The scene, with some variations, has been repeated in recent months in various cities in Colombia. Hundreds of Venezuelans pushed by their limited survival options in the midst of the pandemic, many with children in arms, remained this weekend in a makeshift camp on the separator of the northern highway, one of the access roads to Bogotá, with the Hope to get on a bus that takes them to the Cúcuta border, more than 500 kilometers away, and from there to cross to Venezuela. Starting this Monday, they face additional obstacles in their improbable journey, since the Government of Nicolás Maduro has imposed new restrictions on the return of its citizens.
With the advance of the quarantine, the Chavista leader has changed his speech with open arms to the migrants who, from tens of thousands, began to retrace their steps when the crisis of the covid-19 broke its precarious stability in the places they reached. by escaping hyperinflation, scarcity and insecurity. “They return fleeing from xenophobia in those countries,” Maduro insisted in an attempt to capitalize on the return, after a massive exodus occurred during his government. Now, in the Chavista narrative they are spoken of as “biological weapons”. In the daily part of the confirmed cases, it is underlined that most of them are “imported” from Colombia and Brazil. Maduro has even assured that the President of Colombia, Iván Duque, sends “contaminated people” to Venezuela, but this Sunday was a step further.
“I tell all Venezuela not to accept people who have gotten into the trails [pasos informales] and he has circumvented the sanitary controls to get to his house, ”he said on television. “All the effort we have made, so that a person on a whim and irresponsible ends up contaminating his family. I ask for help from all the governors and the people. If you have a neighbor, call the police, the Armed Forces or the nearest sentinel hospital so we can go find that person. ” Colombia has more than 1,200 deaths associated with covid-19 and borders on the 40,000 cases detected. Venezuela, with a low diagnostic capacity, officially reports 2,377 cases and 22 deaths.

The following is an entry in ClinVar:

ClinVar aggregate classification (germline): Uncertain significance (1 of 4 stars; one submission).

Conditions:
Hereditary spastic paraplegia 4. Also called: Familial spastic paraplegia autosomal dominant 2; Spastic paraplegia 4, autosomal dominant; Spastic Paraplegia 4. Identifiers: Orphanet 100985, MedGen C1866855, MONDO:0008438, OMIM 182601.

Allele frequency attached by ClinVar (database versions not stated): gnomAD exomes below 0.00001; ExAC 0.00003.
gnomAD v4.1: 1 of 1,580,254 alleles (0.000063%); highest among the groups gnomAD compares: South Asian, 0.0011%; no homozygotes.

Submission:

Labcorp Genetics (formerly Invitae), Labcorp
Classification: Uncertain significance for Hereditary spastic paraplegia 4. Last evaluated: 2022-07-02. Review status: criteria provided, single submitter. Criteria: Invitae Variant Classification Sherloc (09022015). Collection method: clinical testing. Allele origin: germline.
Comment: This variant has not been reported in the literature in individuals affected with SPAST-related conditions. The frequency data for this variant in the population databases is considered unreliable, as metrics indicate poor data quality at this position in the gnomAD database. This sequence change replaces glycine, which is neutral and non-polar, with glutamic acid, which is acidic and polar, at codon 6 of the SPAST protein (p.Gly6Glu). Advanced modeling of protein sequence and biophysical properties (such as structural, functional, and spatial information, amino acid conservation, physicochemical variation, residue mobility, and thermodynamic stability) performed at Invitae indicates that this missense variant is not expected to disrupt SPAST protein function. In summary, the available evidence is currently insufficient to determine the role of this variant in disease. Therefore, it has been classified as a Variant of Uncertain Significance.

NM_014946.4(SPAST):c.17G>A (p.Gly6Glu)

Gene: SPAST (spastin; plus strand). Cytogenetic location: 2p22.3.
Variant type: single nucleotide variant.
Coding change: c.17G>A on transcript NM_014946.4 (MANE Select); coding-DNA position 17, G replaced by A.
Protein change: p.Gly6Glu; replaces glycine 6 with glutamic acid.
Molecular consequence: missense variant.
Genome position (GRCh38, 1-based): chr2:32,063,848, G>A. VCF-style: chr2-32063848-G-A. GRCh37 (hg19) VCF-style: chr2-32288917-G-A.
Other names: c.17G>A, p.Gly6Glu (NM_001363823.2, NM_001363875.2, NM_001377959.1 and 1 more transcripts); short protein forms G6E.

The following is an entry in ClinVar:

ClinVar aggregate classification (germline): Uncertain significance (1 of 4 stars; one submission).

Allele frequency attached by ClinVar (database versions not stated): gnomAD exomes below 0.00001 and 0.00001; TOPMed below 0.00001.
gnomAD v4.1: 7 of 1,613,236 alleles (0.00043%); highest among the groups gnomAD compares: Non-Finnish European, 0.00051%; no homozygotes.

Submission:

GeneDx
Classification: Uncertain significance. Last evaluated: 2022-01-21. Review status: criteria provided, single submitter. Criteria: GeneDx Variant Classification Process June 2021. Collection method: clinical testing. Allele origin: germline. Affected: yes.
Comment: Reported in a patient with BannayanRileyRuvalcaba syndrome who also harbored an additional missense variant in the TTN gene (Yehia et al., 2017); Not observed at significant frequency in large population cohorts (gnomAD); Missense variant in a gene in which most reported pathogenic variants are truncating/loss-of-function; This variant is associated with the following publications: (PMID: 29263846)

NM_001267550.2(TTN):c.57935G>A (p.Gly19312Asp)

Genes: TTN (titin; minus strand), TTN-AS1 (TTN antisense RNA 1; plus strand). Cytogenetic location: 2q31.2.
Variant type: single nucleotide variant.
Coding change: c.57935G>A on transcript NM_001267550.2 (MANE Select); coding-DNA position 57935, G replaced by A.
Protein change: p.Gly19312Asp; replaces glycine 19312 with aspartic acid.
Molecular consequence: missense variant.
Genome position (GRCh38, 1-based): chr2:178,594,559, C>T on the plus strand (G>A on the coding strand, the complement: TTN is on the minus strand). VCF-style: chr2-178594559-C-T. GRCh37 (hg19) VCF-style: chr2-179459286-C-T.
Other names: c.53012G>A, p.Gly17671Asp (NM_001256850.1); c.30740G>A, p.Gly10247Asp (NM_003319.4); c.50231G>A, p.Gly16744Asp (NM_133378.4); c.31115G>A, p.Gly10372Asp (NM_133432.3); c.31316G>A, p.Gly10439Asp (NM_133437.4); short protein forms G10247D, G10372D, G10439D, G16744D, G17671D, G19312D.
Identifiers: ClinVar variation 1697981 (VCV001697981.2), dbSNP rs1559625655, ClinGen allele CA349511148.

This twist with discriminatory overtones complicates the already delicate situation of migrants. Relations between Bogotá and Caracas have been broken for more than a year, Duque branded Maduro as a “dictator” and his unrestricted support for Juan Guaidó, whom he recognized as the president in charge, has raised tension between two permanently confronted governments. However, despite the fact that Colombia has kept its borders closed since March as part of efforts to contain the virus, immigration authorities have opened humanitarian corridors along a porous border line of more than 2,200 kilometers. From the Colombian departments of Norte de Santander, Arauca and, to a lesser extent, La Guajira – where passage is sporadic – more than 500 daily returnees were allowed to pass.
But Maduro has decided to impose new barriers this week, by reducing the authorized reception numbers. First, it limited to three days a week the passage from Arauca through the José Antonio Paéz International Bridge, and starting this Monday it will do the same with the Simón Bolívar International Bridge, the main border crossing, between Norte de Santander and the State of Táchira. The transit of people will only be allowed on Mondays, Wednesdays and Fridays, in groups of 300 people maximum, from Norte de Santander, and a hundred, from Arauca.
These restrictions imply a reduction of close to 80% in the return of Venezuelans, according to the calculations of Migración Colombia, which represents new problems in managing the care of migrants who in various cities request help to return. Avoiding crowds that could end up in pockets of contagion in Norte de Santander and Arauca remains a concern. “We will have to make the corresponding decisions that allow us to guarantee the right to migrate but also a health protection for the Venezuelan population residing in the country, as well as for the population in transit,” said Juan Francisco Espinosa, director of Colombia Migration.
The pandemic has starkly portrayed the precarious situation of Venezuelan migrants and refugees scattered throughout Latin America. Colombia, by far the main destination of a diaspora that already exceeds five million people worldwide, updated its official figures last month. By the end of March, when the national quarantine was in force, Colombia was hosting 1,809,000 Venezuelan citizens, a slight decrease of 0.9% compared to February. It is the first time in five years that the migrant population has declined. However, a recent report by Human Rights Watch (HRW) points in the opposite direction, warning that the advance of the pandemic in Venezuela may “cause more people to try to leave the country.”
During the health crisis, more than 71,000 Venezuelans have voluntarily returned to their country in nearly a thousand buses coordinated with mayors and governments that have taken them to the border from different parts of Colombia. Confinement measures prevent them from earning a living in the cities where they had found refuge, and many have even been evicted from their homes. The situation tends to worsen. According to all projections, in the main host countries, where Venezuelans often feed the ranks of informality, poverty and unemployment will increase. The Duque government has reiterated on multiple occasions that it does not promote these returns, but it must respect their right to migrate even in the midst of quarantines and the closing of borders.